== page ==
To apply for an innovation waiver, the state completes an application and submits it for review by the Secretary of Health and Human Services.  The CMS’ Center for Consumer Information & Insurance Oversight issued a Fact Sheet highlighting the application process together with FAQs primarily directed at states that might be interested in seeking an innovation waiver.  If a state files for an innovation waiver, there will be a comment period before it is approved.  No innovation waiver will be granted with an effective date prior to January 1, 2017.

 

Applicability of ACA’s Employer Shared Responsibility Provisions

 

Veterans

On July 31, 2015, President Obama signed the Surface Transportation and Veterans Health Care Choice Improvement Act of 2015 (H.R. 3236; now Public Law 114-41).  This law provides that for purposes of determining whether an employer is an applicable large employer with regard to employee enrollment in minimum essential health coverage under an eligible employer sponsored plan, individuals covered for medical care under TRICARE or the Veterans Administration are not counted.  This provision applies retroactively for months beginning January 1, 2014.

 

Native American Tribes

A recent lawsuit challenged the applicability of the ACA’s employer shared responsibility mandate to a Native American tribe.  Currently, members of a federally-recognized Indian tribe or those eligible for services through the Indian Health Services are exempt from the ACA’s individual shared responsibility mandate, i.e., they are not required to pay a fee for not maintaining health coverage.  However, there is no similar exemption under the employer shared responsibility mandate for Native American Tribes or Tribal employers. 

 

In the case of Northern Arapaho Tribe v. Burwell (Case No. 14-CV-247 SWS, D. Wyo. July 2, 2015), the Tribe sought to be exempt from the ACA’s employer shared responsibility mandate. The Tribe employs over 900 individuals to work on its reservation in operating a casino, convenience store, gas station, and grocery store.  The Tribe had intended to provide subsidies to its employees for them to purchase health coverage through the Wyoming marketplace rather than provide employee health coverage.  The U.S. District Court of Wyoming ruled that if the Tribe provides subsides to its employees for purchasing health coverage through the marketplace, it was acting in the role of an employer and thus, would not be exempt from the employer shared responsibility requirement.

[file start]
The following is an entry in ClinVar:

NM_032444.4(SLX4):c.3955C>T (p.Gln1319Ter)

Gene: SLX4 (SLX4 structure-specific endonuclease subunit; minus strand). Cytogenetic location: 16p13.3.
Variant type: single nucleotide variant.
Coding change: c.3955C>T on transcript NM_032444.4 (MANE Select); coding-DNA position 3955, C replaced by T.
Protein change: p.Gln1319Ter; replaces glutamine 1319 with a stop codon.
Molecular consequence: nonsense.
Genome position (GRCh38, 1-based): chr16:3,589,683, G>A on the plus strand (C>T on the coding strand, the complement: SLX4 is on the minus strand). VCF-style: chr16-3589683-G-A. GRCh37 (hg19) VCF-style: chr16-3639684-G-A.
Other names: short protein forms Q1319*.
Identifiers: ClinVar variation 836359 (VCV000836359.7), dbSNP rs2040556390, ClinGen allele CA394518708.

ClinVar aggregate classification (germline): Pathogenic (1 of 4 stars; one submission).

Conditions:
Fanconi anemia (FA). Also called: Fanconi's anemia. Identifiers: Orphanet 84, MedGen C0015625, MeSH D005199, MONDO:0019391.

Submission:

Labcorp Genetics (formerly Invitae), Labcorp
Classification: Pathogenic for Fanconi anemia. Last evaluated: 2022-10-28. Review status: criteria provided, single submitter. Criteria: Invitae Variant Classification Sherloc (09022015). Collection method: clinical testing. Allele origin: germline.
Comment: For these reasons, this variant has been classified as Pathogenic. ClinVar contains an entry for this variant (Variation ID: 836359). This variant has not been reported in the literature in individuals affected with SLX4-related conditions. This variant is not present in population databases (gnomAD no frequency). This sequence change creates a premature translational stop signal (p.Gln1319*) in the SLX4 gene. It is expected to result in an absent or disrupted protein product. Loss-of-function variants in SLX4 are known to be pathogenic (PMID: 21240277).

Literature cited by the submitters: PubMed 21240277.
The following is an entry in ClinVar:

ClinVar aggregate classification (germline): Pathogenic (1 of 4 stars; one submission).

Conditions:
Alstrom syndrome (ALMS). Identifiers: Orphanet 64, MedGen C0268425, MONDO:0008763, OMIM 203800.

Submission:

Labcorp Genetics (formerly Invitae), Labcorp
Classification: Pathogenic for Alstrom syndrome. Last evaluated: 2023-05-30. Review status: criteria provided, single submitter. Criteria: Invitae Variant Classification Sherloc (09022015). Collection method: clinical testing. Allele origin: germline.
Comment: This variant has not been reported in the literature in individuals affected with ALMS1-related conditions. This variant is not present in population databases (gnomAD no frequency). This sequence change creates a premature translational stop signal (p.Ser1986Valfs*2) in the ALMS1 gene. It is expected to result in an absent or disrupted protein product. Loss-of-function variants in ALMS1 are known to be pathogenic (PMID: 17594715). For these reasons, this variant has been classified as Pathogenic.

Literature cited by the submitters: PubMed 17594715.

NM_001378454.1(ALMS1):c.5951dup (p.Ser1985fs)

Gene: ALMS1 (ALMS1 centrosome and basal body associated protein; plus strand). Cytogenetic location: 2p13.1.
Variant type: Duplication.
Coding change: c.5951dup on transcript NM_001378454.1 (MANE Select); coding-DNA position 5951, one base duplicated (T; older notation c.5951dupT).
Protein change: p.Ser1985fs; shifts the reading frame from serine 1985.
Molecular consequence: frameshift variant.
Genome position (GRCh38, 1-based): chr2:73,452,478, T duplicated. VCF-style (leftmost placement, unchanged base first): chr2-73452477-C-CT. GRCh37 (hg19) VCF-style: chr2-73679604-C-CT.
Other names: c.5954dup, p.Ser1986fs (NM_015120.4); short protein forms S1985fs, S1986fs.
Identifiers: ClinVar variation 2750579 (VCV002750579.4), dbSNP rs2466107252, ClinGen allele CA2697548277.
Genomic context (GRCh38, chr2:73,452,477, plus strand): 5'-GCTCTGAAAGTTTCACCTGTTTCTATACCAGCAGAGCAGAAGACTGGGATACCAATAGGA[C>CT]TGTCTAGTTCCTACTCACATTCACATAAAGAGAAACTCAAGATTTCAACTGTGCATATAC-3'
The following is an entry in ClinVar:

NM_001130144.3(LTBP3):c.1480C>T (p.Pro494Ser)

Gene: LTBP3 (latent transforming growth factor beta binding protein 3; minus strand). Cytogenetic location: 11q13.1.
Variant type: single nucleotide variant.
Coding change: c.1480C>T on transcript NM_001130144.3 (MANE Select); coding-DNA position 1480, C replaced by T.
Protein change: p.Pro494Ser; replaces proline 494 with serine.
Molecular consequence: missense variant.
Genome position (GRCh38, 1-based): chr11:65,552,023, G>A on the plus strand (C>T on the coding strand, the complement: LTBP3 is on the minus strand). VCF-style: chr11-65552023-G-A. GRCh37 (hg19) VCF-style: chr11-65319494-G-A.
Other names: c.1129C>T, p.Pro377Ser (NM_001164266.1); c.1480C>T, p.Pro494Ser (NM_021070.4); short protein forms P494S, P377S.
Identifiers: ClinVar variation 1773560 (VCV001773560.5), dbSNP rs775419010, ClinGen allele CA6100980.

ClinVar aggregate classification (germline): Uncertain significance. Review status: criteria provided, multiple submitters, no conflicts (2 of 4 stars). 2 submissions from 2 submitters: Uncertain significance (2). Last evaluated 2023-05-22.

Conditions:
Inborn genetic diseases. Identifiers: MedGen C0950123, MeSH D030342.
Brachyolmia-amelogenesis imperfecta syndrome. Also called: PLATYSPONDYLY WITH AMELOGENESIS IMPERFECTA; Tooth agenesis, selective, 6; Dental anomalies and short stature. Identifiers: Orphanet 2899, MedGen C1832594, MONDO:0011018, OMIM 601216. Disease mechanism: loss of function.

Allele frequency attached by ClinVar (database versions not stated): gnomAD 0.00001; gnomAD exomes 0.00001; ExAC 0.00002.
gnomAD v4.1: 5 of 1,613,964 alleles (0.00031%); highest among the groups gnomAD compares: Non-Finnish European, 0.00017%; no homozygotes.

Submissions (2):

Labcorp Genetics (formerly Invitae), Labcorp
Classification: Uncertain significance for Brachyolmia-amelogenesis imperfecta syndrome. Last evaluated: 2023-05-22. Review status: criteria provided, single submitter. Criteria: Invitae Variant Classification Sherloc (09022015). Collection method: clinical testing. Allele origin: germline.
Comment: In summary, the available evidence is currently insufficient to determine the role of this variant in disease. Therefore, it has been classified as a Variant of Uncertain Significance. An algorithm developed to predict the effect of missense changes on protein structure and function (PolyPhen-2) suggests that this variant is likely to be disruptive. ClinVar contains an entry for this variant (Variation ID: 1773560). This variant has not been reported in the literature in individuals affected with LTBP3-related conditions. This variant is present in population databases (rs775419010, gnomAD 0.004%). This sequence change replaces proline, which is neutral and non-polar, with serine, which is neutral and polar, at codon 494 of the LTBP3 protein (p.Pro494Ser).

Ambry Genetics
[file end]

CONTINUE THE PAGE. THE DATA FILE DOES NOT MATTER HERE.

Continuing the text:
On a related note, Senator Steve Daines (R-MT) and Representative Ryan Zinke (R-MT) introduced legislation, The Tribal Employment and Jobs Protection Act (S.1771/H.R. 3080) on July 15, 2015; which, if enacted, would exempt Native American tribes and tribal employers from the ACA’s employer shared responsibility provisions. 

 

About the Author:  Karen R. McLeese is Vice President of Employee Benefit Regulatory Affairs for CBIZ Benefits & Insurance Services, Inc., a division of CBIZ, Inc.  She serves as in-house counsel, with particular emphasis on monitoring and interpreting state and federal employee benefits law.  Ms. McLeese is based in the CBIZ Kansas City office.

 

The information contained herein is not intended to be legal, accounting, or other professional advice, nor are these comments directed to specific situations. The information contained herein is provided as general guidance and may be affected by changes in law or regulation. The information contained herein is not intended to replace or substitute for accounting or other professional advice. Attorneys or tax advisors must be consulted for assistance in specific situations. This information is provided as-is, with no warranties of any kind. CBIZ shall not be liable for any damages whatsoever in connection with its use and assumes no obligation to inform the reader of any changes in laws or other factors that could affect the information contained herein.